Sunday, October 08, 2006

Meet and Greet

Meeting people for the first time is really difficult, particularly in forced situations (job interviews, weddings, running into your ex's new girl/boyfriend, etc). There are a few basic things that you can do to make a good first impression in any situation:

Step 1: Pretend you're happy to be where you are and meeting this person, no matter how uncomfortable, nervous or completely bored you are. You never know what kind of relationship might come out of this first conversation, so pretend that this person is capable of improving your life in innumerable ways. Along with faking happiness, it's important to fake (or if you actually have it, show) confidence. Go into the situation feeling good about yourself, because other people won't know that you're faking and they'll want to find out why you're so great. This step is mostly to psych yourself up for the actual meeting.

Step 2: You're so delighted to be meeting this person so you show it by smiling (a real smile, not a fake one), looking them in the eye and introducing yourself. The introduction is key, as it's often said that people make a decision about whether they like someone based on the first 5-10 seconds meeting them. Stick out your hand, give the other person a nice, firm handshake and tell them your name AND a relevant fact about yourself. For instance:

At a wedding: "Hi, my name is Meg and I'm the sister of the bride."

At a networking event: "Hi, my name is Meghan and I'm interested in working in finance."

At a first date with someone you met online: "Hi, my name is Meg, I hope I'm not unrecognizable from my profile picture."

You get the idea... the point is that in introducing yourself you open up a conversation without having to resort to dull comments about traffic or the weather. You also get a chance to talk about yourself and show how fascinating you are before you start asking about the other person. In non-professional situations, it's best if your opening line shows a sense of humor (self-deprication often works well), but if you don't know what to say, you can always say something more basic like the examples I just used. And if you feel awkward saying this, you can always use a generic line like "it's so nice to finally meet you." This is all situational though.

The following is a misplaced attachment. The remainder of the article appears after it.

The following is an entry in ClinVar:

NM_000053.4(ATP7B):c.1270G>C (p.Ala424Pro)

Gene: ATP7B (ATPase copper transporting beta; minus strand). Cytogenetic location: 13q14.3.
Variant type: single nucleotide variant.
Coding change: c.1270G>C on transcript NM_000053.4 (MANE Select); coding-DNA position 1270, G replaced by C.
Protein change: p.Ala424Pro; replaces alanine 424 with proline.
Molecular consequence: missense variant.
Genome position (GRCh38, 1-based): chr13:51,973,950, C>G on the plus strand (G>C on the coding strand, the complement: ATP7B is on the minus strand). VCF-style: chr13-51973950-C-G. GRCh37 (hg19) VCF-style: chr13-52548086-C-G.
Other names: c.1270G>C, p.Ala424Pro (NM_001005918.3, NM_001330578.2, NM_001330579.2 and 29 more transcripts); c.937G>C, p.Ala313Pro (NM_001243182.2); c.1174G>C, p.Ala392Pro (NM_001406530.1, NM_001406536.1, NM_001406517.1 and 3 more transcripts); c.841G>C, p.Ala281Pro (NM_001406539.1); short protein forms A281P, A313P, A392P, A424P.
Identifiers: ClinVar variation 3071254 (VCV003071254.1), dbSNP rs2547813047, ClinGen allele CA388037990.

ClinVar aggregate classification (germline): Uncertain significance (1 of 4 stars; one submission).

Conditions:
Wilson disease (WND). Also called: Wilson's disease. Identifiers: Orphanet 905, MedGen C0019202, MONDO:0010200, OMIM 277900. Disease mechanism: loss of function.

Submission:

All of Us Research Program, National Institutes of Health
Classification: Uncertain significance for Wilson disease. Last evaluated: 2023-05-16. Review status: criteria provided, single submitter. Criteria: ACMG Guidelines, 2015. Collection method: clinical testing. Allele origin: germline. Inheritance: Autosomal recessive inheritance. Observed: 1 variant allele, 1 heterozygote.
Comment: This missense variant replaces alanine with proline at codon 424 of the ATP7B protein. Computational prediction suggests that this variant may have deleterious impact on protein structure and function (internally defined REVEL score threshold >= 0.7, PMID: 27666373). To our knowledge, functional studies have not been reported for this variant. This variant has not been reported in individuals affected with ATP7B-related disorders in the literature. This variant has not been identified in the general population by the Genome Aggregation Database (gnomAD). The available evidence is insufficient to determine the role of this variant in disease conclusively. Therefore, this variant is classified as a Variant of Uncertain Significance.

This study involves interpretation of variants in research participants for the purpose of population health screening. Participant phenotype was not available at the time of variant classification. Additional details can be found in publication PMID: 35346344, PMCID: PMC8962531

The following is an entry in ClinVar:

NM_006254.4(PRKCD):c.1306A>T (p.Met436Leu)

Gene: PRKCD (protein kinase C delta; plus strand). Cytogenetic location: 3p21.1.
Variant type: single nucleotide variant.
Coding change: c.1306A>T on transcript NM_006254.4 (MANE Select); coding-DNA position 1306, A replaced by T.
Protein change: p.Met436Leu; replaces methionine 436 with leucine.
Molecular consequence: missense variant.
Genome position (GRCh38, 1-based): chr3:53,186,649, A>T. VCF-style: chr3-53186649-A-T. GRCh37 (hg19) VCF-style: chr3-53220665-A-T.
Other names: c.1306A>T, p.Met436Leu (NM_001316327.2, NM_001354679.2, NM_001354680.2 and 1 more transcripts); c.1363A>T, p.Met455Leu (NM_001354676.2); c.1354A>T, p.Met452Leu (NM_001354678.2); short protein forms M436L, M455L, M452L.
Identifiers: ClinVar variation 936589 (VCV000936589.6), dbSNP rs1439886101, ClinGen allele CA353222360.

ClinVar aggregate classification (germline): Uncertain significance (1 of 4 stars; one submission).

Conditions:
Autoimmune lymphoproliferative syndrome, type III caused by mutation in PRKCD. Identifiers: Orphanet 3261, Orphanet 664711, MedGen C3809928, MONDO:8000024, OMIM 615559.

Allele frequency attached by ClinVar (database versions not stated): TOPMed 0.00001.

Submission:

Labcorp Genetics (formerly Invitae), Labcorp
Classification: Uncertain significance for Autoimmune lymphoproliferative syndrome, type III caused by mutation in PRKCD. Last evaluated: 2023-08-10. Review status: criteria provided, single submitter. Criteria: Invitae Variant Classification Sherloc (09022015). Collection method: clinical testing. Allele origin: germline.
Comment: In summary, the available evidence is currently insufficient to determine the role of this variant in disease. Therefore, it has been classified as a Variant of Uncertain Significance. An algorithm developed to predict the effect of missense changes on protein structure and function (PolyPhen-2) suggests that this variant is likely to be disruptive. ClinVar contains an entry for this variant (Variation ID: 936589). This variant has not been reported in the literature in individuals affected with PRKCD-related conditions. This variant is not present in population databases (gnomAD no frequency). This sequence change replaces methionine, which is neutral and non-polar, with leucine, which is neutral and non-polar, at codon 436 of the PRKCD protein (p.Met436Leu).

If you're introduced by someone else and they don't say something about you, talk about how you know the person introducing you, such as "Neil and I have been friends since high school. How do you know him?"

I have one major pet peeve when it comes to meeting new people and it's that people are lazy and like talking about themselves too much. Often I find that if you show that you're willing to work and ask questions about them, they sit back and forget to ask you anything. This happens most frequently in group social situations when there's enough to talk about without having to do the back and forth, "tell me about your life" thing. Don't let this happen to you! If someone is nice enough to show interest in you (or as I've said before, fake interest in you), reward them by asking about their life, even if it's just repeating many of the questions they asked.

Introducing yourself is difficult, but ending the first conversation is also tough. You never want to make someone feel like you're leaving them because you'd rather talk to someone else (even if it's true), and often using excuses like "I'm going to grab a drink at the bar" backfire when the person asks you to bring them something or decides to join you. Your best bet is using a simple "John, it was a pleasure meeting you, have a good night."

One final thing: often in situations where you're meeting people for the first time, food and drinks are involved. Make sure that one hand (preferably the one you shake with) is free so that you're not juggling things when you introduce yourself. Also, alcohol doesn't improve your ability to make a good first impression unless you're rushing a fraternity, so try not to drink too much if you care about what other people think.

Introduction do's and don'ts:

DO pretend to be excited about meeting someone
DO start off the conversation with your introduction
DO use humor and show confidence
DON'T make someone else work the whole time by asking you questions
DON'T try to eat, drink and talk at the same time

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